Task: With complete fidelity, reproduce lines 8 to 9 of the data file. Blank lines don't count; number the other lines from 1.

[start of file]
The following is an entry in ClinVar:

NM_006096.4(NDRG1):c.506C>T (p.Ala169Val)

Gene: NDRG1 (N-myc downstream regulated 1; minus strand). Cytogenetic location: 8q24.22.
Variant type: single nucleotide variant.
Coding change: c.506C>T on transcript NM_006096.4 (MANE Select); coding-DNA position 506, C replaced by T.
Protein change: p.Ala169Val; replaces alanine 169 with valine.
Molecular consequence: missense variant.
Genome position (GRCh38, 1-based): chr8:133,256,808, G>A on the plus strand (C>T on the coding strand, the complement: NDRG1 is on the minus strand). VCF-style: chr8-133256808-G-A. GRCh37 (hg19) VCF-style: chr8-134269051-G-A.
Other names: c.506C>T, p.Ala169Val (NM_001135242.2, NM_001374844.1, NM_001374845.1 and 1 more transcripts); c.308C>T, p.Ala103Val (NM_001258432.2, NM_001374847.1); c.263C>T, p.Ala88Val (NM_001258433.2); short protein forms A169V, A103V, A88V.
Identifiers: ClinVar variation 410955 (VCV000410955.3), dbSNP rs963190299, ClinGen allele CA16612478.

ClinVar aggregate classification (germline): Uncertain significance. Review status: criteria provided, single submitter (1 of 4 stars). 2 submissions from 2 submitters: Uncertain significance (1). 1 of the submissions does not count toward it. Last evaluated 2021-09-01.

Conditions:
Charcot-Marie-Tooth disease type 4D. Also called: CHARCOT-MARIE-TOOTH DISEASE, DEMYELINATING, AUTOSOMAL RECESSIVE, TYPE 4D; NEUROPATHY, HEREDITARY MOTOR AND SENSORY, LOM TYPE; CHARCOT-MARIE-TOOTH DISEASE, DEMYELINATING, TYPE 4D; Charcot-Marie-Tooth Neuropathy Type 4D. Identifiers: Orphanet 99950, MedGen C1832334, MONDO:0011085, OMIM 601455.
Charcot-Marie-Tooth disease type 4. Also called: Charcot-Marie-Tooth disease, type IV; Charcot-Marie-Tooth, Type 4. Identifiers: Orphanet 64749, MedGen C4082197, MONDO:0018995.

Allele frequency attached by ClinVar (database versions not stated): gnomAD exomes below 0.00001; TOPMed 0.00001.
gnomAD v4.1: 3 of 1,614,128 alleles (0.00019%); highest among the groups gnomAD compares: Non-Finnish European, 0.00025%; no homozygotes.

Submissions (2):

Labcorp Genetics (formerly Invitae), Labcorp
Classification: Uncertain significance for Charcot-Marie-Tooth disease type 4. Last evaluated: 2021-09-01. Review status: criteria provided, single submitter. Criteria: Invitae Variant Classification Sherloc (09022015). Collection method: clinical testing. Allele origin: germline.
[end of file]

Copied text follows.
Genome position (GRCh38, 1-based): chr8:133,256,808, G>A on the plus strand (C>T on the coding strand, the complement: NDRG1 is on the minus strand). VCF-style: chr8-133256808-G-A. GRCh37 (hg19) VCF-style: chr8-134269051-G-A.
Other names: c.506C>T, p.Ala169Val (NM_001135242.2, NM_001374844.1, NM_001374845.1 and 1 more transcripts); c.308C>T, p.Ala103Val (NM_001258432.2, NM_001374847.1); c.263C>T, p.Ala88Val (NM_001258433.2); short protein forms A169V, A103V, A88V.